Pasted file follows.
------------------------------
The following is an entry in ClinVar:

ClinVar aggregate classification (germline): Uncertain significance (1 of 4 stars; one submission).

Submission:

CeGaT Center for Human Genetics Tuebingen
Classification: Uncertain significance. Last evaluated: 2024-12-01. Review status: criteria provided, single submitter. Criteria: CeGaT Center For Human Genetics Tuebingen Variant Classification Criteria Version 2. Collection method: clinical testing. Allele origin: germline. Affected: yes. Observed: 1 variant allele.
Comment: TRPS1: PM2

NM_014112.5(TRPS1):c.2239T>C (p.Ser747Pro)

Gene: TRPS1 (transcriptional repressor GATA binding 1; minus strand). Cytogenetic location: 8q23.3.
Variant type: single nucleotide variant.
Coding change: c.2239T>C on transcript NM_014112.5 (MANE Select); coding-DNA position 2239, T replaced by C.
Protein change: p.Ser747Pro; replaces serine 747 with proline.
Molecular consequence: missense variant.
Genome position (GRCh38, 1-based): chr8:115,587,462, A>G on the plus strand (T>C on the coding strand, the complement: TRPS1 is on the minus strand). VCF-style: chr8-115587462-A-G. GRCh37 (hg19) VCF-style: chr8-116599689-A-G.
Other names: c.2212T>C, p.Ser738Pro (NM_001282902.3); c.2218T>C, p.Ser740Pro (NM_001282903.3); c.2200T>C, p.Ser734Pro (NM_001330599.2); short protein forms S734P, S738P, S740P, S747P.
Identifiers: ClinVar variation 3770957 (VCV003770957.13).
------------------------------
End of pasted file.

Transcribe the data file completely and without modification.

The following is an entry in ClinVar:

ClinVar aggregate classification (germline): Uncertain significance (1 of 4 stars; one submission).

Submission:

CeGaT Center for Human Genetics Tuebingen
Classification: Uncertain significance. Last evaluated: 2024-12-01. Review status: criteria provided, single submitter. Criteria: CeGaT Center For Human Genetics Tuebingen Variant Classification Criteria Version 2. Collection method: clinical testing. Allele origin: germline. Affected: yes. Observed: 1 variant allele.
Comment: TRPS1: PM2

NM_014112.5(TRPS1):c.2239T>C (p.Ser747Pro)

Gene: TRPS1 (transcriptional repressor GATA binding 1; minus strand). Cytogenetic location: 8q23.3.
Variant type: single nucleotide variant.
Coding change: c.2239T>C on transcript NM_014112.5 (MANE Select); coding-DNA position 2239, T replaced by C.
Protein change: p.Ser747Pro; replaces serine 747 with proline.
Molecular consequence: missense variant.
Genome position (GRCh38, 1-based): chr8:115,587,462, A>G on the plus strand (T>C on the coding strand, the complement: TRPS1 is on the minus strand). VCF-style: chr8-115587462-A-G. GRCh37 (hg19) VCF-style: chr8-116599689-A-G.
Other names: c.2212T>C, p.Ser738Pro (NM_001282902.3); c.2218T>C, p.Ser740Pro (NM_001282903.3); c.2200T>C, p.Ser734Pro (NM_001330599.2); short protein forms S734P, S738P, S740P, S747P.
Identifiers: ClinVar variation 3770957 (VCV003770957.13).